Image courtesy Ysabel Jurado

Ysabel Jurado is a single mother and tenants’ rights attorney. She is a lifelong resident of Highland Park, describing on a recent podcast that the community was vibrant and noisy when she was growing up. 

In the interview with former Los Angeles City Councilman Mike Bonin on his podcast, Jurado said that her parents, undocumented immigrants from the Philippines, were “organizers” before they knew what the word meant. They held parties every weekend with no purpose other than bringing neighbors together. “They were always giving a helping hand to people who needed it,” she said.

She continues to live in her family home, saying that even with an attorney’s salary, the rent in Highland Park would be difficult for her to afford.

Jurado earned her law degree from UCLA Law School, where she specialized in critical race studies and public interest law and wrote a paper for the UCLA Law Review entitled “Losing Historic Filipinotown. In 2019, she was a fellow at Bet Tzedek, where she provided services to low-income tenants. She speaks Tagalog and Spanish.

You can also find a video statement (transcript) Jurado made on the City Clerk’s website.

Connections. It’s all about who you know:

In 2021, then Mayor Eric Garcetti appointed Jurado the city’s Human Relations Commission. The resume included with the appointment letter shows that she served a short stint from 2014 until 2016 working in Garcetti’s office.

She was a scheduler, and later a legal assistant and policy aide who helped the mayor’s office with contracts, conflict of interest issues, political research, commission appointments, ethics filings, and managed the CPRA requests. 

As a fellow at Bet Tzedek Legal Services in 2019, she wrote an editorial for Capitol Weekly on protections for commercial tenants and worked with legislators to draft a law. She also helped with local hire initiatives, community land trusts, and zoning plans for Historic Filipinotown. She led presentations on residential tenant protections and legal presentations for small businesses. 

Most recently she was an associate attorney with the law firm Gundzik Gundzik Heeger. Her profile on that website described her as a transactional law attorney.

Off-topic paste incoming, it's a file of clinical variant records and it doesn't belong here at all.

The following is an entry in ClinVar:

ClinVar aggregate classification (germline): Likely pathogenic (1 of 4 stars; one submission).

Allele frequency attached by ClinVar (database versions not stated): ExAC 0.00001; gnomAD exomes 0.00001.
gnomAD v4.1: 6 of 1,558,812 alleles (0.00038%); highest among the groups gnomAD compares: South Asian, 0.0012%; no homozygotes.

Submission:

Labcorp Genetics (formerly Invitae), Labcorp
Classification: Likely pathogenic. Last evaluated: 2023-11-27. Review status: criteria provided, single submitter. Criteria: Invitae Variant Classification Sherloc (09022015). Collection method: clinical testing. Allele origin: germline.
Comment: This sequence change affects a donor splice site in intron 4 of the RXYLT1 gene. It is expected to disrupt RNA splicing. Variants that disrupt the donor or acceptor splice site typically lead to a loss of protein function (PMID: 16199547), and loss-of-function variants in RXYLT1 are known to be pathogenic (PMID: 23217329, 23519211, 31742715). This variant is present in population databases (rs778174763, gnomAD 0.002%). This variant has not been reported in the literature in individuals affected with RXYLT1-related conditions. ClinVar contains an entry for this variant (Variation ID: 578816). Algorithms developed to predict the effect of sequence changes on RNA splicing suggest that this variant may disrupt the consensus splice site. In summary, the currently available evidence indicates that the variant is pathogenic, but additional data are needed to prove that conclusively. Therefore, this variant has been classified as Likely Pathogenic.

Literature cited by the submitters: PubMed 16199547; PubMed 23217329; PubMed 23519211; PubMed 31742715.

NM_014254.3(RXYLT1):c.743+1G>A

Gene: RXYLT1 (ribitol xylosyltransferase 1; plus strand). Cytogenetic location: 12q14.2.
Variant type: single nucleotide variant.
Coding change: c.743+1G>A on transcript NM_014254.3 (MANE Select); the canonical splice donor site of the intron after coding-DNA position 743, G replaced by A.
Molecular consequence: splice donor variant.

Fundraising: Who’s handing out the cash?

Relatively few donors cut maximum $900 checks for Jurado, who has raised $197,000 from a variety of sources, and about 17% of that were donations less than $100. That total is dwarfed by the nearly half-million raised by opponent Miguel Santiago, as well as the $331,000 raised by incumbent Kevin de León.

But the amount Jurado fundraised from hundreds of people who only give small amounts and live in the 14th District ended up helping her thanks to a city matching funds program aimed at encouraging candidates to raise funds from everyday voters. It allowed her to boost her campaign budget by another $174,000 to more than $370,000. Jurado has so far qualified for the highest amount of matching funds out of the eight candidates.

That matching funds program also requires candidates to cap their campaign spending, unless independent expenditures exceed a certain amount, which it did at the end of January. In this election, that trigger tripped when the Los Angeles Federation of Labor began pouring money into the race to elect Miguel Santiago, a State assemblymember also running for the 14th District seat. That group and a couple of others, including the Carpenters union, have since spent more than $700,000 on mailers, phone-banking and other campaign communications in support of Santiago.